One quality that makes Chuck Maulden a caring emergency department nurse is his ability to put himself in someone else’s shoes.
Recently, he’s been lauded for putting someone else in his.
Maulden, 33, had been working in the emergency department at the Salisbury Veterans Affairs Medical Center for a just a couple of months when a patient came in near the end of his shift one night in November.
The man appeared to be in his mid-60s, Maulden said, and he was there because his feet were causing him such pain he could hardly walk.
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“He kept talking about being in bad water in Vietnam,” Maulden said, though Maulden doesn’t know if the man served there during the war. Many soldiers who did suffered from trench foot, caused by long exposure to cold, damp conditions.
The man took off his tattered tennis shoes, and Maulden could see the soles were worn through and coming unglued. The balls of his feet were covered in huge blisters, and his compression stockings had matted to the skin where the blisters had drained. A doctor instructed Maulden to bandage his feet and give him fresh stockings.
“I tried to take care of him medically as best I could,” Maulden said, washing the veteran’s feet with soap and water, drying them and wrapping them carefully with a bandage that wouldn’t stick to his wounds. As he did so, the man talked a little.
“I got the impression that he didn’t always have a roof over his head,” Maulden said, that he stayed in hotels when he could, and that maybe he slept on the street at times.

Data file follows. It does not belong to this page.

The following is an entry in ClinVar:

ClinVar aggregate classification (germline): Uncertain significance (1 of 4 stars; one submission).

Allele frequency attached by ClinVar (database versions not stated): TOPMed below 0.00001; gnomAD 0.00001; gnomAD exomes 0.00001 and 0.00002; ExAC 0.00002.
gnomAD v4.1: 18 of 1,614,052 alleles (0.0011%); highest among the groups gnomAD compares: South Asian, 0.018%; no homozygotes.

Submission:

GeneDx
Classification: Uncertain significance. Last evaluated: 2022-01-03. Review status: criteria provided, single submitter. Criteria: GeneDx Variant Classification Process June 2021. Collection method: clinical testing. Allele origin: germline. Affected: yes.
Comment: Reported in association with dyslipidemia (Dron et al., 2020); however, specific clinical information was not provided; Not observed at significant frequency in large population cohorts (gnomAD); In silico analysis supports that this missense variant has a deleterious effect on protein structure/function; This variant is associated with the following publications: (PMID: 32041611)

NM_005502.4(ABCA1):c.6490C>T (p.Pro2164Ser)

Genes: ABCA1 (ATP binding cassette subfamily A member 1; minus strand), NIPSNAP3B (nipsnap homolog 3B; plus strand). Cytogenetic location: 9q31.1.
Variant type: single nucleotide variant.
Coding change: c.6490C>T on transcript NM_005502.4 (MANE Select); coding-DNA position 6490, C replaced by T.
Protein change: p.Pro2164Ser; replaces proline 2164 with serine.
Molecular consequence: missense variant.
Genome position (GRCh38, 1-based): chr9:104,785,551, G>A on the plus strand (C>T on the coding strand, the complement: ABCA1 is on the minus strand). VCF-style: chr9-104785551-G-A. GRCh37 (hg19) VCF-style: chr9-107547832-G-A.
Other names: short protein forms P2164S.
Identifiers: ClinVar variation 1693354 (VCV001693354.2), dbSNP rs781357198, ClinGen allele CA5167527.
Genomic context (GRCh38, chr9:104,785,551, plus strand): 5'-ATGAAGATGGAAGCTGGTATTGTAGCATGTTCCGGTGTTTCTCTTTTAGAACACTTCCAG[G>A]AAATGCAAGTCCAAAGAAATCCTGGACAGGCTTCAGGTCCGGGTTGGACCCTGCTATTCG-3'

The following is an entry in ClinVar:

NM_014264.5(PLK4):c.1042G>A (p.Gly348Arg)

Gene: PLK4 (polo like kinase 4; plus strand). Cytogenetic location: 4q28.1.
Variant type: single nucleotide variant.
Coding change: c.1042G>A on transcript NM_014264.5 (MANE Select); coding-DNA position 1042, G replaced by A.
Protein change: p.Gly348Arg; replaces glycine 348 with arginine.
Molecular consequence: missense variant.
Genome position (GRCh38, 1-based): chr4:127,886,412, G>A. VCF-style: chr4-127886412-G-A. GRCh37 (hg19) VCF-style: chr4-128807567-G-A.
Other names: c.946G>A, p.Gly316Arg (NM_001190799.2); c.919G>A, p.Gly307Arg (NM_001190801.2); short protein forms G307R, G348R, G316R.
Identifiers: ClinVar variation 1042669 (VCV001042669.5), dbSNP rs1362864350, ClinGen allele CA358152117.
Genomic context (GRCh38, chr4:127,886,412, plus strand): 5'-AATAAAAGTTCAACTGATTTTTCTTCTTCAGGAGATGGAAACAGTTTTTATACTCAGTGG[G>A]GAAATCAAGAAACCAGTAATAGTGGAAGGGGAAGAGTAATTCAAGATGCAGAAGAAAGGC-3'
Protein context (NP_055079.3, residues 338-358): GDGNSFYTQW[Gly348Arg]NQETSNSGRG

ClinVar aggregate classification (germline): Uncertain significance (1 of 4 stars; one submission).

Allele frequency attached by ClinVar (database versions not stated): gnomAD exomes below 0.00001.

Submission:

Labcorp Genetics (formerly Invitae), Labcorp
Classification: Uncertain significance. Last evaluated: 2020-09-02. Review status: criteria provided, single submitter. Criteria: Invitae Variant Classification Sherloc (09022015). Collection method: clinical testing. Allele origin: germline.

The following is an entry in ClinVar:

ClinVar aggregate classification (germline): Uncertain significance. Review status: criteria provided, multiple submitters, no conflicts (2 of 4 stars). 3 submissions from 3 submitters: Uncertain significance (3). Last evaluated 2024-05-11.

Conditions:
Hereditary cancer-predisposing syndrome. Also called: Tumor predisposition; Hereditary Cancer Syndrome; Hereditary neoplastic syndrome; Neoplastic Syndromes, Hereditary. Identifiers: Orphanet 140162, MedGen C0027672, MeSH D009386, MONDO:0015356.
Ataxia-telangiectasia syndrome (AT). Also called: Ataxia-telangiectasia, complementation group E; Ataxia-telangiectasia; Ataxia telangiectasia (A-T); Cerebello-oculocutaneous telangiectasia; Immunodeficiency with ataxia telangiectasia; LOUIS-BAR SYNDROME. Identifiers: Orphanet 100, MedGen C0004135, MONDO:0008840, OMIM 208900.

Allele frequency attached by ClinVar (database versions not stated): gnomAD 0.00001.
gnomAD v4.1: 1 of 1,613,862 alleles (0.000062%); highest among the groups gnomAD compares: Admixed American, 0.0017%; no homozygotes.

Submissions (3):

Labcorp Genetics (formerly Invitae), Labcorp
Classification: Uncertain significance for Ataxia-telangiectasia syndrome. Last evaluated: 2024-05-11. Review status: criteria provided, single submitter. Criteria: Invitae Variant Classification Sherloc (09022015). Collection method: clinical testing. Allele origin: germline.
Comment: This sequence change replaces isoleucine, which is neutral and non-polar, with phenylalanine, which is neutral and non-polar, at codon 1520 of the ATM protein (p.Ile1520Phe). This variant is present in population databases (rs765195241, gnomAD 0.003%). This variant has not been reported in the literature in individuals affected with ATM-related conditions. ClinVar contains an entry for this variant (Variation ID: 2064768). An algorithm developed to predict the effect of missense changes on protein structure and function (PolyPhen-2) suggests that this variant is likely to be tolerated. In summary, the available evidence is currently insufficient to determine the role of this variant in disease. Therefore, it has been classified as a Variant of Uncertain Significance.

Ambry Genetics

Most of his family had given up on him, he told Maulden, but his nephew still cared enough to bring him to the hospital that night for treatment.
Homelessness remains a major issue for veterans, and the Salisbury VA hospital serves its share – 4,227 last year, said Jennifer Herb, director of health care for homeless veterans at the Salisbury VA. Often, Herb said, those veterans have multiple issues, including medical problems, mental health conditions and substance addictions.
Maulden finished dressing his patient’s feet, fetched him a fresh pair of socks and extras for later. Then he looked at those beat-up shoes.
“Those shoes were just beat to death. I just didn’t feel that I could solve the problem medically and then put those shoes back on him,” Maulden said. “Then it occurred to me that his feet looked about the same size as mine.”
The Salisbury VA has several clothing closets where it can refer patients in need, but none of those are open at 11 p.m. The hospital even keeps a small selection of items on hand, but Maulden didn’t know if there would be a decent pair of size 10s in there.
So Maulden quietly pulled off one of his own still-new Nikes. He put it on the veteran’s foot and asked, “How does that feel?”
“It feels good,” the man told him. “I need to get me some of these.”
Maulden looked at the man’s nephew, then took off his other shoe and laced it onto the veteran’s other foot. He filled out the discharge paperwork and told the man he could go.
“Don’t forget to get your shoes back,” the man said.
Instead, Maulden said he gave the man a hug. “We talked about various blessings in life,” said Maulden, who has been reticent about the gesture. “It was kind of a private moment, I guess.”
With about an hour to go, Maulden put a pair of medical shoe covers over his feet and finished his shift.
No one would have known about the gift except the nephew called the medical center later to express his thanks. The story was written up in the hospital newsletter and published on its Facebook page.
Maulden is embarrassed by the attention for doing something he considers so right. “It was easier to do than not to do,” Maulden said. “I don’t think I could have slept at night if I hadn’t done it.”
It was that much easier, Maulden said, because the veteran seemed like a person who would do the same thing for someone else.
Maulden, who worked in another local hospital’s emergency department for eight yeas before he came to the VA, never spent time in the military but enjoys working with those who did.
“This is my chance to serve,” he said.